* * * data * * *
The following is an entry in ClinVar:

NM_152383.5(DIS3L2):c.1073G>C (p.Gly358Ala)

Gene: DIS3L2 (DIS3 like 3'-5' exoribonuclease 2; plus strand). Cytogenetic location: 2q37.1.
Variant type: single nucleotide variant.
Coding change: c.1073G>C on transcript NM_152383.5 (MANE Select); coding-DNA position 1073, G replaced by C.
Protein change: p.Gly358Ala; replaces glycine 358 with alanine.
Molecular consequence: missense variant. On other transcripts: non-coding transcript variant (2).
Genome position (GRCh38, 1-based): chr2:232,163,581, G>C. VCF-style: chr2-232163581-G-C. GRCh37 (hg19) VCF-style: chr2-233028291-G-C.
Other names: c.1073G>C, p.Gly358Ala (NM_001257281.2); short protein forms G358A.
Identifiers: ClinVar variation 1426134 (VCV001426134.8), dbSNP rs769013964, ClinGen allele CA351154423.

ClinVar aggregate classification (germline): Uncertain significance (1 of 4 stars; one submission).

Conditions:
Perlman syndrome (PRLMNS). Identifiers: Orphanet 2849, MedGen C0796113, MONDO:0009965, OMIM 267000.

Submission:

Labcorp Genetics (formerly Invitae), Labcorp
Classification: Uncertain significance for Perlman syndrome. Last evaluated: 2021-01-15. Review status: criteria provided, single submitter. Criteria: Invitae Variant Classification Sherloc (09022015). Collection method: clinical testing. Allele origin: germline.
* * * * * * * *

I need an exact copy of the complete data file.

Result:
The following is an entry in ClinVar:

NM_152383.5(DIS3L2):c.1073G>C (p.Gly358Ala)

Gene: DIS3L2 (DIS3 like 3'-5' exoribonuclease 2; plus strand). Cytogenetic location: 2q37.1.
Variant type: single nucleotide variant.
Coding change: c.1073G>C on transcript NM_152383.5 (MANE Select); coding-DNA position 1073, G replaced by C.
Protein change: p.Gly358Ala; replaces glycine 358 with alanine.
Molecular consequence: missense variant. On other transcripts: non-coding transcript variant (2).
Genome position (GRCh38, 1-based): chr2:232,163,581, G>C. VCF-style: chr2-232163581-G-C. GRCh37 (hg19) VCF-style: chr2-233028291-G-C.
Other names: c.1073G>C, p.Gly358Ala (NM_001257281.2); short protein forms G358A.
Identifiers: ClinVar variation 1426134 (VCV001426134.8), dbSNP rs769013964, ClinGen allele CA351154423.

ClinVar aggregate classification (germline): Uncertain significance (1 of 4 stars; one submission).

Conditions:
Perlman syndrome (PRLMNS). Identifiers: Orphanet 2849, MedGen C0796113, MONDO:0009965, OMIM 267000.

Submission:

Labcorp Genetics (formerly Invitae), Labcorp
Classification: Uncertain significance for Perlman syndrome. Last evaluated: 2021-01-15. Review status: criteria provided, single submitter. Criteria: Invitae Variant Classification Sherloc (09022015). Collection method: clinical testing. Allele origin: germline.